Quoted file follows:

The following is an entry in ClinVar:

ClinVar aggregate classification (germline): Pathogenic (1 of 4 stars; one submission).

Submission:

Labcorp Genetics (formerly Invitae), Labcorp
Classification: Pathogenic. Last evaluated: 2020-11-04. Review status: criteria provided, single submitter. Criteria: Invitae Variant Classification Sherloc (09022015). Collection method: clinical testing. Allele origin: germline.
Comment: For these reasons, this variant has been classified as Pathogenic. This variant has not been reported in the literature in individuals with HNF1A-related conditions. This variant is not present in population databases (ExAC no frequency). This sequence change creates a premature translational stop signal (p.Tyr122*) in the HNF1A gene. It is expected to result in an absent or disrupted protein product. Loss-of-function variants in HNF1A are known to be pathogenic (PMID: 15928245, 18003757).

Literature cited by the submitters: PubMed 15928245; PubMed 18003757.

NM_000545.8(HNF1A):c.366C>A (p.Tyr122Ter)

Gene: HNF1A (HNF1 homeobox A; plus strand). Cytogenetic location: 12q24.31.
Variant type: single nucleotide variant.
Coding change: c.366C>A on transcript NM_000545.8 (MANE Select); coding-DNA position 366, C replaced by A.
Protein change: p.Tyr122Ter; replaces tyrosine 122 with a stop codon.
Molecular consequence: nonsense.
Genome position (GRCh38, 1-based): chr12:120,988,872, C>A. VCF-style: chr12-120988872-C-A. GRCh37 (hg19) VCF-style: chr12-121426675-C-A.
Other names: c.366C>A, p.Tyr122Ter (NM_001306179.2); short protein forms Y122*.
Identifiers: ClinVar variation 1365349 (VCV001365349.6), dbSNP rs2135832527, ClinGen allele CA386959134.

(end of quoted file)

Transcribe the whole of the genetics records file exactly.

The following is an entry in ClinVar:

ClinVar aggregate classification (germline): Pathogenic (1 of 4 stars; one submission).

Submission:

Labcorp Genetics (formerly Invitae), Labcorp
Classification: Pathogenic. Last evaluated: 2020-11-04. Review status: criteria provided, single submitter. Criteria: Invitae Variant Classification Sherloc (09022015). Collection method: clinical testing. Allele origin: germline.
Comment: For these reasons, this variant has been classified as Pathogenic. This variant has not been reported in the literature in individuals with HNF1A-related conditions. This variant is not present in population databases (ExAC no frequency). This sequence change creates a premature translational stop signal (p.Tyr122*) in the HNF1A gene. It is expected to result in an absent or disrupted protein product. Loss-of-function variants in HNF1A are known to be pathogenic (PMID: 15928245, 18003757).

Literature cited by the submitters: PubMed 15928245; PubMed 18003757.

NM_000545.8(HNF1A):c.366C>A (p.Tyr122Ter)

Gene: HNF1A (HNF1 homeobox A; plus strand). Cytogenetic location: 12q24.31.
Variant type: single nucleotide variant.
Coding change: c.366C>A on transcript NM_000545.8 (MANE Select); coding-DNA position 366, C replaced by A.
Protein change: p.Tyr122Ter; replaces tyrosine 122 with a stop codon.
Molecular consequence: nonsense.
Genome position (GRCh38, 1-based): chr12:120,988,872, C>A. VCF-style: chr12-120988872-C-A. GRCh37 (hg19) VCF-style: chr12-121426675-C-A.
Other names: c.366C>A, p.Tyr122Ter (NM_001306179.2); short protein forms Y122*.
Identifiers: ClinVar variation 1365349 (VCV001365349.6), dbSNP rs2135832527, ClinGen allele CA386959134.